Hi Mark,

This ten-page limit in our search interface is by design to discourage users from using our search like an API, since it is not intended to function as an API. Additionally, if our users are anticipating paging through more than ten pages of results, we typically ask them to use our REST API anyway - which, for others who are reading, is available at

Generally speaking, in this situation, I recommend increasing your search terms instead of decreasing them. That’s going to return more results, but the order of those results will be returned to you in order of relevance. For instance, if you know that the definitive title of one of your works is ‘Searching for Publications’ you might include that in your search, like this: Crossref Metadata Search

Just out of curiosity, I decided to move my search over to our API to see if I could locate works associated with your name. I see 16 DOIs registered with us including the name ‘Nessier’ as you can see from these results:,title,author&rows=100&

If I then search for the word ‘Mark’ in those results, I see three hits - all of which are for the word ‘marketing’.

This leads me to conclude that the records you’re looking to add to your ORCID record have not been registered with Crossref.

I wish I had a more satisfying answer for you,

Hi Isaac,

Thanks for trying this. I actually don’t know what an API is or what it is your picture shows and I have no idea what you mean about discouraging use of your service as an API. I am not sure what your database is actually used for since it’s so hard to search it. You suggested using your “REST API”, but I looked at the link and honestly, it’s gobbledygook to me. I have no idea what most of the paragraphs are talking about. Can you please suggest something more understandable that I can use to link references to ORCID?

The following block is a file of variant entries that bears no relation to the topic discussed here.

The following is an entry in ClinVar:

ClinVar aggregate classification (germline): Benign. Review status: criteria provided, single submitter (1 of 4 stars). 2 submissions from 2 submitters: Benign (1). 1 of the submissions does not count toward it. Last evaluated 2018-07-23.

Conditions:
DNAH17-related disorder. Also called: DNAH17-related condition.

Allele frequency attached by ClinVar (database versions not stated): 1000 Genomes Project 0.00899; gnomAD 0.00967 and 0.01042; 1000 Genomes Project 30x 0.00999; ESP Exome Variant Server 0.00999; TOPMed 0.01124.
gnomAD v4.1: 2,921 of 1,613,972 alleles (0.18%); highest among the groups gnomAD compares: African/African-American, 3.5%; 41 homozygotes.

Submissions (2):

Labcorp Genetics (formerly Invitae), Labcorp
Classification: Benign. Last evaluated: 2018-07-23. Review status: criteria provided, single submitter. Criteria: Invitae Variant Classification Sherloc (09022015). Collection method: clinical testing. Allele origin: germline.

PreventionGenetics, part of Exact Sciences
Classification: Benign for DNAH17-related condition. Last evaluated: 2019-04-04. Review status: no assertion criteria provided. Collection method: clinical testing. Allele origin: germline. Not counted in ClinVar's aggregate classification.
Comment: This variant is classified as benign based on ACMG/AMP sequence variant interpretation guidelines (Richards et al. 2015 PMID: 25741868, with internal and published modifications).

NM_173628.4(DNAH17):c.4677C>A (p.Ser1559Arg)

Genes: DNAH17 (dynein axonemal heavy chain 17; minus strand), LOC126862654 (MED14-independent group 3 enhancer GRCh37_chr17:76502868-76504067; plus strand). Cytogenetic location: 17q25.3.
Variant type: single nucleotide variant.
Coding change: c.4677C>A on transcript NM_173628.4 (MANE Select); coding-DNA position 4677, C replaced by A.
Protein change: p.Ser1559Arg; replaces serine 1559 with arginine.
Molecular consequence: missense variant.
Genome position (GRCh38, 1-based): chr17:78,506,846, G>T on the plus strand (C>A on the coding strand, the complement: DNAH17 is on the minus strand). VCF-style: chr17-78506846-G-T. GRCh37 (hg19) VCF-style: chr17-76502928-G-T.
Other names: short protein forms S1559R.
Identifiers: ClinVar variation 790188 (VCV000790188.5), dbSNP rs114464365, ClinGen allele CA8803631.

By the way, I think you didn’t find anything about me in your search because you spelled my name “nessier” in the search instead of “Neisser”. I do have a lot of publications and a lot are in your database. I found some in the top ten pages of my search and I am sure there are more. Since I come from a family of academics, there are more Neissers than me and you algorithm thinks they are important so some of them come at the top of the search results.

1 Like

Hi Mark,

My apologies. Spelling your surname correctly would certainly help. I have corrected that error, and I’m just going to drop that updated query in here for anyone else reading along who is interested in learning more about our APIs and how to use them:,title,author&rows=1000&

You’re absolutely correct; there are many other Neissers in these results. I see 1116 total results for ‘Neisser’.

As you may know, our search interface, and then the process of adding your works to your ORCID iD, will be much more straightforward if you have the DOIs associated with your works. Here are a few that I have found that include Neisser in the bibliographic metadata and also include Mark in the author name field:


If you search for DOIs at, you’ll see more manageable results, like this example:

You should be able to click to add this work to your ORCID record using the link I have circled in the result.

Thus, with this list of DOIs, you can easily add these to your ORCID record.

Here is a spreadsheet that contains all records with the word ‘Neisser’ in the bibliographic metadata. If you search for the word ‘Mark’ within this spreadsheet, you should be able to populate a complete list of DOIs registered with your name:
user_url_query_2023-04-24-12-51.csv (750.6 KB)


1 Like

Hi Isaac,

The spreadsheet is great. I started publishing before the advent of doi’s and so I don’t know the one for all my papers. This will make it possible for me to add them to ORCID. Thanks very much.

1 Like